On Friday November 30 the Minister of Home Affairs the Hon. Walter Roban JP MP passed a Bill in the House of Assembly which will prohibit unfair debt collection practices and provide a level playing field for both creditors and debtors.
The Bill, entitled the “Debt Collection Act 2018" represents the first tranche of proposals to address the Government’s Throne Speech 2017 commitment to “introduce regulations for debt collection agencies; regulate payday lenders who lend money at extraordinary interest rates; and bring banking, insurance and other financial service conduct under the umbrella of an updated Consumer Protection Act.” Further legislation will be proposed to address consumer services provided by the banking, insurance and other financial service industries after consultation with the public and private sector stakeholder groups as indicated in the 2018 Throne Speech.
The Debt Collection Act 2018 provides five important components:
· Establishing a Government regulatory licensing Authority for the debt collection industry,
· Prohibiting unfair debt collection practices,
· Requiring financial transparency of contractual penalty fees and limits interest rates, administration fees and commission fees,
· Establishing complaint procedures, investigation and inspection powers,
· Creating offences and right of appeal to the Debt Collection Tribunal.
"Oft-times we are our own worst enemy when accumulating debt that we find difficult to repay," said Minister Roban. "However, there are times when we incur debt through no fault of our own. One example is when a person gets sick, is not insured and has exorbitant medical costs. If he or she cannot work because of his or her illness, he or she does not have the money to pay the costs. Inevitably this person’s debt may end up in collection and winds up incurring even greater costs.
"There have also been cases where persons have been charged for costs that they did not incur. All too often, a creditor may not have a contract or proper accounting to support the claim of debt. The purported debtor may spend an inordinate amount of time and, sometimes, money to obtain an accounting of the debt and prove that he or she did not owe the money. In addition, debtors may also be subject to harassment and embarrassment until it is proven that they do not owe any or only a portion of the alleged debt."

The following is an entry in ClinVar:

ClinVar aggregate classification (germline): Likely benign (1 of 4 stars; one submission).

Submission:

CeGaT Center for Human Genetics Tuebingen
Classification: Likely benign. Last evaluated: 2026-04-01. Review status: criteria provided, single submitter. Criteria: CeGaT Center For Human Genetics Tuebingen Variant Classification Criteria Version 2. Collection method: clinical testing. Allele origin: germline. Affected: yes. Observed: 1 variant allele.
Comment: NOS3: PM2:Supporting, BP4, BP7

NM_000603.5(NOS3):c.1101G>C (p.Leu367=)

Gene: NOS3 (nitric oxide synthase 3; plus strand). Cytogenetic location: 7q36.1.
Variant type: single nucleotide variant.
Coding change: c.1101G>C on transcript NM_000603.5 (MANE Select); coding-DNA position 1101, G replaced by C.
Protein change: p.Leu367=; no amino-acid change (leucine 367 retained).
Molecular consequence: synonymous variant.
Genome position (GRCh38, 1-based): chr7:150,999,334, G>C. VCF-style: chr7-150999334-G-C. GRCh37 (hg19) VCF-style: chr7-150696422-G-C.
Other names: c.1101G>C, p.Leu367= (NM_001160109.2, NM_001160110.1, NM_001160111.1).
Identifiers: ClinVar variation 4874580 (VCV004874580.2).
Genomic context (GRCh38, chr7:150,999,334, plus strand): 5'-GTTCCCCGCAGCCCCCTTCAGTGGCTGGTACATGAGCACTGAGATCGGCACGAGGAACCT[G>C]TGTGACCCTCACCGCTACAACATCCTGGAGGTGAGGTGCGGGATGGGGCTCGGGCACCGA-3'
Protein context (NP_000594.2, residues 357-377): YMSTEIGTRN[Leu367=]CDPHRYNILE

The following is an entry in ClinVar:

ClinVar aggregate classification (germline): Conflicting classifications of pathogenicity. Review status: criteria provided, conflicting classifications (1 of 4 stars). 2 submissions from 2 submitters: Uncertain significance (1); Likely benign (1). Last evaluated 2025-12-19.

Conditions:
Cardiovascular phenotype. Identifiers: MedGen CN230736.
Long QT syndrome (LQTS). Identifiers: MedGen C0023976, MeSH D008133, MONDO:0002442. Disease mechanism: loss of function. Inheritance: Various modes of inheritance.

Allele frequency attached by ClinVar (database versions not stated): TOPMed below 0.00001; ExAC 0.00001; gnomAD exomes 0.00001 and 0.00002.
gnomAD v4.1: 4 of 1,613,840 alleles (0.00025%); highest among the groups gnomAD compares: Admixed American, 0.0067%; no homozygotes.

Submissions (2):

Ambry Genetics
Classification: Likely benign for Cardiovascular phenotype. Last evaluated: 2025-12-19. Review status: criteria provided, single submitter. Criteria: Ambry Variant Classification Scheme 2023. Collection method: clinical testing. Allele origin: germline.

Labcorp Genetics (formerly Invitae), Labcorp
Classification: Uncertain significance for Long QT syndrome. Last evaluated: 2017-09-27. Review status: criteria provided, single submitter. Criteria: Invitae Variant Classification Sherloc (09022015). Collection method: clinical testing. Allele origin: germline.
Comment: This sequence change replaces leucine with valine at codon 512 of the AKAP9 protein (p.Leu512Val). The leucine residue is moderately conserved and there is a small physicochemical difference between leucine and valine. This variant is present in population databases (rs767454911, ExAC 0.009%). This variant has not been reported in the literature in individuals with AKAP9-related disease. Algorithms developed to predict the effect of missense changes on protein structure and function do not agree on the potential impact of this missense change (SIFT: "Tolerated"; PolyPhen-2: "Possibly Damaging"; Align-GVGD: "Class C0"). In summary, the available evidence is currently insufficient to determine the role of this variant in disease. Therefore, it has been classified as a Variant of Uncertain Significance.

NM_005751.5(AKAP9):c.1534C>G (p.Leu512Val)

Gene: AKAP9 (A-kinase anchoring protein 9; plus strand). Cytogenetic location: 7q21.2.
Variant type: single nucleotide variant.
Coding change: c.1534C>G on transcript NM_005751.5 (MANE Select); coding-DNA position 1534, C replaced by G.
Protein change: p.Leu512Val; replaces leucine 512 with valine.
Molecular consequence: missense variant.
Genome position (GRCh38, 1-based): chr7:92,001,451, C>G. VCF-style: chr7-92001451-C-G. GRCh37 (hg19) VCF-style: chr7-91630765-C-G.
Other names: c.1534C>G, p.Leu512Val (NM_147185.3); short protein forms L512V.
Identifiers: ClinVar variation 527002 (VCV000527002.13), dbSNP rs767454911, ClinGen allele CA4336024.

Government oversight will be accomplished through a comprehensive licensing regulatory framework for those entities engaging in Debt Collection under the newly-created Debt Collection Licensing Authority. The Licensing Authority will be constituted from Officers within Consumer Affairs. The regulatory functions of the Authority include but are not limited to oversight, licensing, education, investigations and enforcement.
Going forward, no debt collector can operate without a licence issued by the Licensing Authority. The Authority, upon receipt of an application, supporting documents and payment of fee, can grant, renew and refuse a licence. Licensing will be for a period of up to two years. An application for the renewal of a licence is to be submitted before or on 31st March in the year in which the licence is to be renewed. There is a provision of a 90 day grace period from commencement of the Act to obtain a license for those who are currently engaging in the debt collection business.
All creditors, including those creditors who conduct their own debt collection and are exempted from the licensing requirements under Part 3 of the Act, will be subject to Part 4 of the Act on “Unfair Debt Collection Practices”. This is an area that addresses many problems including: requiring that proper documentation on the amount of the debt is provided to debtors, requiring that debtors are notified of contract obligations in terms of commission fees and administration fees, and preventing creditors from providing false or misleading statements to debtors in order to collect debt. The Bill provides debtors with the right to see and validate the debt paperwork sent by the creditor to the collector. Debtors have 30 days to dispute the debt or any portion of it.
The Act includes oversight and accountability of Credit Reporting Agencies through regulations. This will address the harm that debtors have experienced when seeking jobs, credit and business opportunities. The regulations will speak to the removal of debtors from an agency's database once the debt has been satisfied.
Financial transparency and proper accounting procedures are also addressed within the Act. For example, debt collectors will be required to have trust accounts and proper accounting practices. Debtors will now have receipts that contain a complete accounting of all credits and debits to that debtor's trust account for ease of repayment tracking.
Fees and commissions charged to the debtor will now be legislated. For example, the Act allows debt collection agencies to charge a commission fee to the maximum of 20% of the original amount of the debt payable only once.
"By empowering the debtor with legislative rights to challenge the debt’s accuracy and their right to be treated fairly during the debt recovery process, one must also provide enforcement powers to ensure compliance," said Minister Roban. "The Act provides the Authority the powers to receive and investigate complaints; provides for offences relating to not cooperating with investigations of complaints; the right of redress; and the right of the debt collector to appeal to the Debt Collection Tribunal. To be clear, this Act does not absolve the debtor from his obligation to repay his debt."
The Debt Collection Act 2018 encompasses the Government’s firm commitment to protect the rights of consumers by enacting legislation which contains basic obligations owed by those who provide credit and debt collection services.